Well I don't mean it as any kind of insult to the game. Here, I'd consider TToN the "re-envisioning" of everything cherished from Planescape Torment. Its hard to explain but its really meant as a complement. They took something and made it more then just a successor.

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Re: A look on writing, gameplay and some lore questions

Post by anonymous6059 » March 2nd, 2016, 2:02 pm

Firkraag wrote:It may seem, as highly controversial statement, but I think, what is making role playing game "real" is role playing.

If your game does not involve role playing, it's not an RPG. Like, decision making and interactive dialogue, where you are getting into a shoes of some character is a core of the gameplay.

RPG may still be an RPG without combat mechanics, but it can't possibly without roleplaying. Though, many people prefer to narrow down RPG to a few particular gameplay families, while in reality, there are RPG elements, that did spread and effectively crossed with other genres.

Some attribute games to RPG genre, just because those had character stats and some sort of levelling system. While other games, that could be perfectly into RPG genre are not there, just because people think of it, as FPS or "narrative experience", whatever that means.

Like, there's no way, I'd call Tales from a Borderlands "an adventure" game. Nope, good sir, never.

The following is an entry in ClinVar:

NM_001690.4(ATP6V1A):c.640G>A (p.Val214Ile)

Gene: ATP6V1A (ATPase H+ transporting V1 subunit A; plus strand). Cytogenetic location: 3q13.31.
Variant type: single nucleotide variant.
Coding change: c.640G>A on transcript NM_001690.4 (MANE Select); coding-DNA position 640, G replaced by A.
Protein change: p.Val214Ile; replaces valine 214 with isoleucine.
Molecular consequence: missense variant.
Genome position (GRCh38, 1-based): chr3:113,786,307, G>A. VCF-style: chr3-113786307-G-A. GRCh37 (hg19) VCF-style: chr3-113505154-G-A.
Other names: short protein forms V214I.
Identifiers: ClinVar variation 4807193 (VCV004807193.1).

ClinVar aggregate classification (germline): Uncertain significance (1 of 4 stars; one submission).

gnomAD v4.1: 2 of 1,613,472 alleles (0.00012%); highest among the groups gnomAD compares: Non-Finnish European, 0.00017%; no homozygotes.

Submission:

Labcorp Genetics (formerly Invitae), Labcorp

Well so far TToN isn't coming off as much of a RPG for me. I can't even walk up on the dais in the minor circus and try to save the fellow who has an umbilical cord coming out his mouth. In a RPG I'd have the choice to run up kill the guards and free him. I'm actually constrained by a invisible wall from even getting close to him. I'm still really hoping that they will make this into a RPG of course. The finished game could have more combat, more choices, the ability to actually do more then just talk. To me an RPG is a game where you can complete task in a variety of ways.
Wasteland 2 was a perfect RPG minus the amazing dialogue and story that this game will have. For TToN to be a RPG i'd have to take Wastelands 2 and add all the dialogue from TToN to it. Then I'd really have the perfect game.

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Re: A look on writing, gameplay and some lore questions

Post by Firkraag » March 2nd, 2016, 2:18 pm

anonymous6059 wrote:In a RPG I'd have the choice to run up kill the guards and free him.
Now what you really mean in ideal RPG, that is full on simulation. Even most interactive RPGs ever made can't react to your every decision and usually have some severe detalization drops.

In many RPGs you have a situation, where you can kill guards, but saved man doesn't have a line to say to you.

Even most sandboxiest tabletop RPGs discourage some behaviors and rely on players not taking certain actions.

That case you mentioned - as much as I gather - happend to be ablind spot for developers or under construction. You can try to report it is as a missed opportunity and maybe they'd fix that, so we'll have an option to save poor guy one way or another. Maybe not.

But my point is - no RPG is ever ideal in terms of scale "do what you want < - > world gives a damn about your actions".